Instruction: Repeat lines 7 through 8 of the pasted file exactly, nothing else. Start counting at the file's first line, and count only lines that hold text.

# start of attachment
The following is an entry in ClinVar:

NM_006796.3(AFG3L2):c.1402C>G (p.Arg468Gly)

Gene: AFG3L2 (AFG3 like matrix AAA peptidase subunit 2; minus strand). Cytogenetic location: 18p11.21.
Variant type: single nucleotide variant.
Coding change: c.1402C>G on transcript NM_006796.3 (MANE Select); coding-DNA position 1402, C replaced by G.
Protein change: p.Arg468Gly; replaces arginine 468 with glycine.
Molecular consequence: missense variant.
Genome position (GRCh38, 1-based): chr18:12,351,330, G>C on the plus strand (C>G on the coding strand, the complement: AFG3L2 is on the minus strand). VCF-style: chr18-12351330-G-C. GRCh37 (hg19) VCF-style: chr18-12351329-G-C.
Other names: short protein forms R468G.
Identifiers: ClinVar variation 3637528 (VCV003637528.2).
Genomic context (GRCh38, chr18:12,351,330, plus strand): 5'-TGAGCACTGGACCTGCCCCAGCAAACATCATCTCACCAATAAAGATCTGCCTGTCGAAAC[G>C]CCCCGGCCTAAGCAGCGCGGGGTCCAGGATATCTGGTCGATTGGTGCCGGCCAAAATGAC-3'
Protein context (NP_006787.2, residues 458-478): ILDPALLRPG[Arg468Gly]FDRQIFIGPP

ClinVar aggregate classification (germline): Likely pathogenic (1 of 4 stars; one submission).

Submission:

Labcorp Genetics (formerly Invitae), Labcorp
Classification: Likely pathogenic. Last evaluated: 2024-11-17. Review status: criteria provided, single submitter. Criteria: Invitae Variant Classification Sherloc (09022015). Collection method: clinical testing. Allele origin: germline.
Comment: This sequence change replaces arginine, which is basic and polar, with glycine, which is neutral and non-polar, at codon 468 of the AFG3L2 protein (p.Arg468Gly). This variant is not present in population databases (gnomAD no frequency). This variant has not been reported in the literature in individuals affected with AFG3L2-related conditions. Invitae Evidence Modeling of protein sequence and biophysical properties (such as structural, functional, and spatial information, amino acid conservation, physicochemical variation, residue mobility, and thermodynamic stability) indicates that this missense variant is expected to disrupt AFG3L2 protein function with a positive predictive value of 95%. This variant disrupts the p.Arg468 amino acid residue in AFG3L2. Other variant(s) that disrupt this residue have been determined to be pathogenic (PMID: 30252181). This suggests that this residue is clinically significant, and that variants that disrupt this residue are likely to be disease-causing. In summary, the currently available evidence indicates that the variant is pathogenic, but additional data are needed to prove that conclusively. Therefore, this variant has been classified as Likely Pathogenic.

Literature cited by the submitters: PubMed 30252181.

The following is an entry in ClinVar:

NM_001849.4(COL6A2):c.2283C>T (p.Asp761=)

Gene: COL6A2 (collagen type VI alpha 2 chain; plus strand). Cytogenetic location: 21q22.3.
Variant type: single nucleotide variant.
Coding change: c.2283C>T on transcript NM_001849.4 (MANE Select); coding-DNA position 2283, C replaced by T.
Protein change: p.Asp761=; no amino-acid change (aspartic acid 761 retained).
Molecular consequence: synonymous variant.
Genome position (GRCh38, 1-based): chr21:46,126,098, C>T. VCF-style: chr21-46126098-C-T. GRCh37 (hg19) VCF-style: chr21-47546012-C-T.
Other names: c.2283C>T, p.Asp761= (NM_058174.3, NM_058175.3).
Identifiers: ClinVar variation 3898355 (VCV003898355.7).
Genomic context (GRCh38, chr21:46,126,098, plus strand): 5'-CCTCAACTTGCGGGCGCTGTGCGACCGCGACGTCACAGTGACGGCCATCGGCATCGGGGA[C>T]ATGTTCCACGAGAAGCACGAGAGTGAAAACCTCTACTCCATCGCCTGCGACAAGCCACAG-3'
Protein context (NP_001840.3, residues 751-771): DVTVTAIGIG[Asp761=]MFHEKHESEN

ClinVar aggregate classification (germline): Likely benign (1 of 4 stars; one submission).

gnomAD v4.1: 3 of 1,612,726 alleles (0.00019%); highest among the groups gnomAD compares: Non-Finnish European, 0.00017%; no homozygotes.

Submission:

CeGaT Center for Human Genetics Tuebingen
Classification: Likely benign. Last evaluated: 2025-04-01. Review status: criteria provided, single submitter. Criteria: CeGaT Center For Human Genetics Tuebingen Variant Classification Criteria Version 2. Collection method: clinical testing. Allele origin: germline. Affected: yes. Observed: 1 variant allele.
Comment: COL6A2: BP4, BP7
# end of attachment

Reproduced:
Molecular consequence: missense variant.
Genome position (GRCh38, 1-based): chr18:12,351,330, G>C on the plus strand (C>G on the coding strand, the complement: AFG3L2 is on the minus strand). VCF-style: chr18-12351330-G-C. GRCh37 (hg19) VCF-style: chr18-12351329-G-C.